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Artist Profiles

Jazz Honors The Beatles

By Published: September 30, 2009
Myself, I'm a fan mainly of the Beatles last albums. Timeless masterpieces: Rubber Soul, Revolver, Sgt. Pepper, White Album, Abbey Road. But at the same time I'm a fan of evolution, and like in jazz—you gotta' know the past to appreciate what comes after. Gotta' know Louis Armstrong to truly appreciate Don Cherry. To see the progress from 1963's "Please Please Me" to 1970's "Let It Be" is mind blowing to me. Similar to Miles's approach of constant change, or Coltrane way of never staying in your comfort zone. However—the Beatles did it in relatively a very short period.

I got to listen to the individual tracks of the "White Album" once. Another mind blowing experience. Without mentioning the technological adventures they went through in order to achieve what anyone can do today from home in a click of a button, it was simply shocking to realize how clear and in-tune their singing was. To nail two and three voices harmonies in one take and have it be so correct and beautiful—I don't know many who do it today like that. And even more shocking is how they did it on stage. Imagine trying to sing in tune when all you have is couple of amps on stage and thousands of people are standing in front of you screaming their lungs out... Have no idea how they did it...

class="f-right s-img">—Avishai Cohen - Trumpet





The Beatles were, are and will forever be THE greatest rock band of them all! They covered all the basses, and the sheer body of work recorded in such a short period of time is astounding, simply because it's quality material. This amazing band of writers/musicians and personalities literally changed the world and music forever...they continue to inspire generations with timeless tunes of every genre. Finally, let's not forget the genius of producer George Martin, and engineer Geoff Emerick who worked hand-in glove with the band to create these wonderful soundscapes. There won't be anything like The Beatles again for a looooong time...if ever. BRAVO Gentlemen!

class="f-right s-img">—Clint Bahr





Growing up in Motown was a great thing as a child. I always felt I could excel in my art because there was so much wonderful music all around. If you worked hard you could have a career in music—it never felt unattainable to do what I wanted to do.

Having said that, after first hearing The Beatles, watching the rapid growth of their music was—and still is—the most incredible thing musically that I've seen. I think so many musicians of my age would agree.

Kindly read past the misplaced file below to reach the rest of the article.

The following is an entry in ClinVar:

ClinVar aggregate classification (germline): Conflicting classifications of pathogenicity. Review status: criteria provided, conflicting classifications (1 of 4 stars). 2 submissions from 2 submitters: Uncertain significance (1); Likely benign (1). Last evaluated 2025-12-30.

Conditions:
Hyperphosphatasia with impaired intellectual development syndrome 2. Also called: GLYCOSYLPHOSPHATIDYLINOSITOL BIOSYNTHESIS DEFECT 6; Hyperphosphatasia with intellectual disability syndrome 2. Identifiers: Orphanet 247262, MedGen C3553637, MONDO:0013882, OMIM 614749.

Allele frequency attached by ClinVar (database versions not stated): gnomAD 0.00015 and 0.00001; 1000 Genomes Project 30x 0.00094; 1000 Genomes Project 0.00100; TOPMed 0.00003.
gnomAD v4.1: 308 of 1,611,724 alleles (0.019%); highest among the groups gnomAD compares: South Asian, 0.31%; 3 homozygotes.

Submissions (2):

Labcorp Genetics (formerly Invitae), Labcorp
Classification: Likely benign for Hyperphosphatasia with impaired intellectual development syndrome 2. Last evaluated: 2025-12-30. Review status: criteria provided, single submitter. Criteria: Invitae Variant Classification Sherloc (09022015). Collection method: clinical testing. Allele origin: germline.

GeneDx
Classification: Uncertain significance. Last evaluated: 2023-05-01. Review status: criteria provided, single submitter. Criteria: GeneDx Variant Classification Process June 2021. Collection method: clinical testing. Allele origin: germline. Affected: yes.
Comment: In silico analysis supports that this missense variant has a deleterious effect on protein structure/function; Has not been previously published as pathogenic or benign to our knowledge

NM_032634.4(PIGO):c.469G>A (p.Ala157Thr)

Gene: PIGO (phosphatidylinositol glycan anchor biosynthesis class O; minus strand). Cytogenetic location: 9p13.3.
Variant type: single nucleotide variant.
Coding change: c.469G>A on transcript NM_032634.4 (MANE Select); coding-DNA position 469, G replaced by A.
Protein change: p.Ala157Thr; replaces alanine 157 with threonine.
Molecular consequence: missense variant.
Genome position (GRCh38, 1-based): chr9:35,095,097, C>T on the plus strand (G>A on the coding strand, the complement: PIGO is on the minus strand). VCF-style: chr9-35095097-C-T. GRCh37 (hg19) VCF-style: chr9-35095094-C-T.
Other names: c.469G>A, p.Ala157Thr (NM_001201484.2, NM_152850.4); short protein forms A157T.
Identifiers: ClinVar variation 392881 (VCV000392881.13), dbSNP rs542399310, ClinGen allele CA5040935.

Theirs was the first music I heard that really started me thinking about record production. Not only playing the music, but writing, arranging and using the studio as an instrument to construct your own musical landscape free of restrictions. They changed the world! class="f-right s-img">—Earl Klugh
Earl Klugh
Earl Klugh
b.1953
guitar, acoustic





The Beatles, in many respects, represent the ultimate fusion of innovation and mass appeal. They managed to push the boundaries of their genre, while at the same time, touching massive numbers of people, across all social and economic lines.

We, in the jazz world, could learn a thing or two from them!

class="f-right s-img">—Seth Kibel
Seth Kibel
b.1974
sax, tenor





Sometimes I think it's difficult to fully appreciate how brilliant The Beatles were. Perhaps it's because they were so instrumental in creating what we now view as the standard for contemporary music. They have become part of our language. They raised the bar and completely changed the game.

class="f-right s-img">—Spencer Day
Spencer Day
Spencer Day

vocalist





The Beatles were the strongest musical influence on me when I decided that I wanted to play music all my life and the was 44 years ago when I bought Beatles 65. Since I am left-handed I naturally took Paul as my role model and bought a Hofner 500/1 and that was the start of my long and winding road with the bass. I have since concentrated on universal music and double bass and I am eternally grateful to the Fab Four for their musical vibes and example.

class="f-right s-img">—Manny Flores Jr.
Manny Flores Jr.
b.1954
bass, acoustic





The Beatles are one of the most important things in my life. I have a band BeatleJazz and we have four CDs of Beatles music and been touring around the world and I feel very happy to be able to do that. From a musical standpoint, The Beatles' compositions are original in their use of modes—harmonically as well as melodically, but at the same time breaking the rules. I think part of it was an intuitive musical sense rather than a formal approach. As we all know they never studied formal music theory but what they came up with is something I've studied and continue to do so. In a way it's easier to break rules if you don't know all of them, but that is too easy an explanation.


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